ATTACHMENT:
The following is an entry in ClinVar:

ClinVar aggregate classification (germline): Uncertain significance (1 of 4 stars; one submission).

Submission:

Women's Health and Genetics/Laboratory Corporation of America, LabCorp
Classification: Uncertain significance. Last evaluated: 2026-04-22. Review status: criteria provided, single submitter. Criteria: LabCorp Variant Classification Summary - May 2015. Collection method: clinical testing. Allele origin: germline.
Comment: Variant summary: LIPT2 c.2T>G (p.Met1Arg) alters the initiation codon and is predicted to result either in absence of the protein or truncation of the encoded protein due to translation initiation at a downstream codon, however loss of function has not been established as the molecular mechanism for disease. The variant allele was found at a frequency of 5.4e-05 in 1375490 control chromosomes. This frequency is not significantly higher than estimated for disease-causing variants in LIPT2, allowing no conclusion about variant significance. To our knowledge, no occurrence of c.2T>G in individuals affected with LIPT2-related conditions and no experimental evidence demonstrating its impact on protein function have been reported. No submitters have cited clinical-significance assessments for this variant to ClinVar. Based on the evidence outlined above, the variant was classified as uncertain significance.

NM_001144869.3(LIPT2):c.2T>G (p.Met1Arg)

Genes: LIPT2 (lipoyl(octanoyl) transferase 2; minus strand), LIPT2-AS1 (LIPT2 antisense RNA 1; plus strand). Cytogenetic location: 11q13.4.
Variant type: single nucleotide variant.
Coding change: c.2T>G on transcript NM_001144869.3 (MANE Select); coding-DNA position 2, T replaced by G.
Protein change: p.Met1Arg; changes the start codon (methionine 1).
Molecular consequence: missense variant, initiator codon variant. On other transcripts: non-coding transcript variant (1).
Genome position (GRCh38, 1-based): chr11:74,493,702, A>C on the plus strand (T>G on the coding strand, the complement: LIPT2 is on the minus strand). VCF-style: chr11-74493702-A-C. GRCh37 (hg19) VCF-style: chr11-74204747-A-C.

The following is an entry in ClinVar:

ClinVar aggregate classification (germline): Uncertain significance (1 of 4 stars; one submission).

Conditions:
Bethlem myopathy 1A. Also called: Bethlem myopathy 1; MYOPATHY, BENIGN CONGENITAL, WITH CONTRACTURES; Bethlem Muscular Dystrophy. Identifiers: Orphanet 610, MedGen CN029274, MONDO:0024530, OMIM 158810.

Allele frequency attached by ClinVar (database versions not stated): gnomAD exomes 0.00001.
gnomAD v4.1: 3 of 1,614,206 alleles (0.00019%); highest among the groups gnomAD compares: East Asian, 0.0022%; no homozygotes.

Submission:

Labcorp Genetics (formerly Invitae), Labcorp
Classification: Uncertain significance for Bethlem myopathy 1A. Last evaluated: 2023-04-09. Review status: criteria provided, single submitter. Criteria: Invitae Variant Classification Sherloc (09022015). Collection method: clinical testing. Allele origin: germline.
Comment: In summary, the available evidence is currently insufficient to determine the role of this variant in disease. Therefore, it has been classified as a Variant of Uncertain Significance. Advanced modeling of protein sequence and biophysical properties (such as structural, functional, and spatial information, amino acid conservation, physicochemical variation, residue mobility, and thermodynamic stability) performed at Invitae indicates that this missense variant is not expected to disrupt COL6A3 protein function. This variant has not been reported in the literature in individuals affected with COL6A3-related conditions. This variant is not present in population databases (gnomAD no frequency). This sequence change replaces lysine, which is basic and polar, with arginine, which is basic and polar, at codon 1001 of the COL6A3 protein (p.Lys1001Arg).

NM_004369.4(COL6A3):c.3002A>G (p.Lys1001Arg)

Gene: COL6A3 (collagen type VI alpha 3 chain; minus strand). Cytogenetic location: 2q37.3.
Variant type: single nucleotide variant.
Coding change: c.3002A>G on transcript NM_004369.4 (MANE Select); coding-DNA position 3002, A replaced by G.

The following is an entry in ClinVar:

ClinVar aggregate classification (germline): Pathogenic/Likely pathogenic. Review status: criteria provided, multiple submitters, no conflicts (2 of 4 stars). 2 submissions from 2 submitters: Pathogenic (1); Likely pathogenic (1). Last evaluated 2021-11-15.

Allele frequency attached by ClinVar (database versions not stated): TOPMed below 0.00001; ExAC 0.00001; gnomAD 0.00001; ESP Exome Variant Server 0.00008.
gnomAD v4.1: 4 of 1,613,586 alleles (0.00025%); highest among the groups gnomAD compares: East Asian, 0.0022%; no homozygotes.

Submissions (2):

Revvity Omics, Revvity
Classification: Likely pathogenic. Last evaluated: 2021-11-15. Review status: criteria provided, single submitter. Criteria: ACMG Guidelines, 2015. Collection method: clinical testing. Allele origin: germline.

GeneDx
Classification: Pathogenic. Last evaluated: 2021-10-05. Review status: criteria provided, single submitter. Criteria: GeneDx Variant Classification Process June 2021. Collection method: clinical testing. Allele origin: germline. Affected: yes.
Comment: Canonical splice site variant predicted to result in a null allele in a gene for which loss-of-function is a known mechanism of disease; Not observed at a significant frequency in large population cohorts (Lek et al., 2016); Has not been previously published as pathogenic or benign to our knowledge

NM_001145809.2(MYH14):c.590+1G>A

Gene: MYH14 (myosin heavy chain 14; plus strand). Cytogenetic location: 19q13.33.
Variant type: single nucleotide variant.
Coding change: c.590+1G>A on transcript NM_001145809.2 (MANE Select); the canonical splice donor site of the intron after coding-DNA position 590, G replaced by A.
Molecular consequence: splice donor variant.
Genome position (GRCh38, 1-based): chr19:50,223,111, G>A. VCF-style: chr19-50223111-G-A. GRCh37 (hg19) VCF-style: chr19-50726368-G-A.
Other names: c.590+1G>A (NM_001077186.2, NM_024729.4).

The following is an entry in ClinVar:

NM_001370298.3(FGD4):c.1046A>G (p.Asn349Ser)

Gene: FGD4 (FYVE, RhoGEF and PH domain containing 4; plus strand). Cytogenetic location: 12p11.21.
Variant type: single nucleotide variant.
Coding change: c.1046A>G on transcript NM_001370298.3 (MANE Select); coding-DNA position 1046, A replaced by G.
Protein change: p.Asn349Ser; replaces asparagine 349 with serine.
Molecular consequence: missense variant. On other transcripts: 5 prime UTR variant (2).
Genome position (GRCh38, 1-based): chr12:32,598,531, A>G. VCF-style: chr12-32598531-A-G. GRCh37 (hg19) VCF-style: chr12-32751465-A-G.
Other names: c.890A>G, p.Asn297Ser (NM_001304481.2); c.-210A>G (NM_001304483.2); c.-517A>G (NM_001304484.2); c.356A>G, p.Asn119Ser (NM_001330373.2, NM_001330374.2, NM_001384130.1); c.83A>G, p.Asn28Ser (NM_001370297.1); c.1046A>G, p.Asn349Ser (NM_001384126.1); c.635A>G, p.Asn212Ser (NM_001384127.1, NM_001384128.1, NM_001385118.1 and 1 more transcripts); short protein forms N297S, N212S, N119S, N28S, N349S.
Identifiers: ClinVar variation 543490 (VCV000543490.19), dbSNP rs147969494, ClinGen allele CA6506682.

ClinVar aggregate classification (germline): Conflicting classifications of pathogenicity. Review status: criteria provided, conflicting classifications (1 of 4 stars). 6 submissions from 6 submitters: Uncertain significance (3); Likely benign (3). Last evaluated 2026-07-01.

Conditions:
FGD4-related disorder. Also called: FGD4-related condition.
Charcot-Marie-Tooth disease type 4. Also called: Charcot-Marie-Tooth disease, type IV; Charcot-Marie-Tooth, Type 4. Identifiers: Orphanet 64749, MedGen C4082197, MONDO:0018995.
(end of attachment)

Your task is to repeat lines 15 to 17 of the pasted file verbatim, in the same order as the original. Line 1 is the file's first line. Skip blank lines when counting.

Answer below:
ClinVar aggregate classification (germline): Uncertain significance (1 of 4 stars; one submission).

Conditions:
Bethlem myopathy 1A. Also called: Bethlem myopathy 1; MYOPATHY, BENIGN CONGENITAL, WITH CONTRACTURES; Bethlem Muscular Dystrophy. Identifiers: Orphanet 610, MedGen CN029274, MONDO:0024530, OMIM 158810.